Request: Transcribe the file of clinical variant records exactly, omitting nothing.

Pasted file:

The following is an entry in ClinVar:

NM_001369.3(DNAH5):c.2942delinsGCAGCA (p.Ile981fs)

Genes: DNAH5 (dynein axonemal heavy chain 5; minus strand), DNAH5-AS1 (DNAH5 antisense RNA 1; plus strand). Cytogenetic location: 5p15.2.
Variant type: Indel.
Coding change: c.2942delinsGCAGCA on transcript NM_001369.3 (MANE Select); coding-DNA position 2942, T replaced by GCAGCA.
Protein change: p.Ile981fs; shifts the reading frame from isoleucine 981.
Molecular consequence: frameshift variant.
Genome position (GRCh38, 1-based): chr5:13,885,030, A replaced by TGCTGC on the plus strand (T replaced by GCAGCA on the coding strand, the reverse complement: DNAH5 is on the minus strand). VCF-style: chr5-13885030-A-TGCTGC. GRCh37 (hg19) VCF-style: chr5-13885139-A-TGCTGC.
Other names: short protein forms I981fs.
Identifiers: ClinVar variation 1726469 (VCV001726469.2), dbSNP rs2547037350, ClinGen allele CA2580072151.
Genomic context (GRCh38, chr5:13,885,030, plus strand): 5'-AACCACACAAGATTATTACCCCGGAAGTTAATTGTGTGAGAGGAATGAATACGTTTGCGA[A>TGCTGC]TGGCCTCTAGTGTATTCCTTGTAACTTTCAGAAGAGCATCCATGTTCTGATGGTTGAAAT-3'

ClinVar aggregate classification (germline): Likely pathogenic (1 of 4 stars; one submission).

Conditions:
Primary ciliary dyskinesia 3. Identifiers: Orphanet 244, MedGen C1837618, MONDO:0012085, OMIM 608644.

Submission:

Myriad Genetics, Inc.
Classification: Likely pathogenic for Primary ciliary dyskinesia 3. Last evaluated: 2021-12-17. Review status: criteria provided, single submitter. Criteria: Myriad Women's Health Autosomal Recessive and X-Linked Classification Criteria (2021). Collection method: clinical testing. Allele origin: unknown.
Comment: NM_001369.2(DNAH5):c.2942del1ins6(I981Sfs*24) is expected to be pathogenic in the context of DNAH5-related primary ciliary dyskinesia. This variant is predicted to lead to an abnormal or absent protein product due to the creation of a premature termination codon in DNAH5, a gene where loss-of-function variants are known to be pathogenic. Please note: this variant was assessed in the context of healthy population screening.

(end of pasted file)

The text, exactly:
The following is an entry in ClinVar:

NM_001369.3(DNAH5):c.2942delinsGCAGCA (p.Ile981fs)

Genes: DNAH5 (dynein axonemal heavy chain 5; minus strand), DNAH5-AS1 (DNAH5 antisense RNA 1; plus strand). Cytogenetic location: 5p15.2.
Variant type: Indel.
Coding change: c.2942delinsGCAGCA on transcript NM_001369.3 (MANE Select); coding-DNA position 2942, T replaced by GCAGCA.
Protein change: p.Ile981fs; shifts the reading frame from isoleucine 981.
Molecular consequence: frameshift variant.
Genome position (GRCh38, 1-based): chr5:13,885,030, A replaced by TGCTGC on the plus strand (T replaced by GCAGCA on the coding strand, the reverse complement: DNAH5 is on the minus strand). VCF-style: chr5-13885030-A-TGCTGC. GRCh37 (hg19) VCF-style: chr5-13885139-A-TGCTGC.
Other names: short protein forms I981fs.
Identifiers: ClinVar variation 1726469 (VCV001726469.2), dbSNP rs2547037350, ClinGen allele CA2580072151.
Genomic context (GRCh38, chr5:13,885,030, plus strand): 5'-AACCACACAAGATTATTACCCCGGAAGTTAATTGTGTGAGAGGAATGAATACGTTTGCGA[A>TGCTGC]TGGCCTCTAGTGTATTCCTTGTAACTTTCAGAAGAGCATCCATGTTCTGATGGTTGAAAT-3'

ClinVar aggregate classification (germline): Likely pathogenic (1 of 4 stars; one submission).

Conditions:
Primary ciliary dyskinesia 3. Identifiers: Orphanet 244, MedGen C1837618, MONDO:0012085, OMIM 608644.

Submission:

Myriad Genetics, Inc.
Classification: Likely pathogenic for Primary ciliary dyskinesia 3. Last evaluated: 2021-12-17. Review status: criteria provided, single submitter. Criteria: Myriad Women's Health Autosomal Recessive and X-Linked Classification Criteria (2021). Collection method: clinical testing. Allele origin: unknown.
Comment: NM_001369.2(DNAH5):c.2942del1ins6(I981Sfs*24) is expected to be pathogenic in the context of DNAH5-related primary ciliary dyskinesia. This variant is predicted to lead to an abnormal or absent protein product due to the creation of a premature termination codon in DNAH5, a gene where loss-of-function variants are known to be pathogenic. Please note: this variant was assessed in the context of healthy population screening.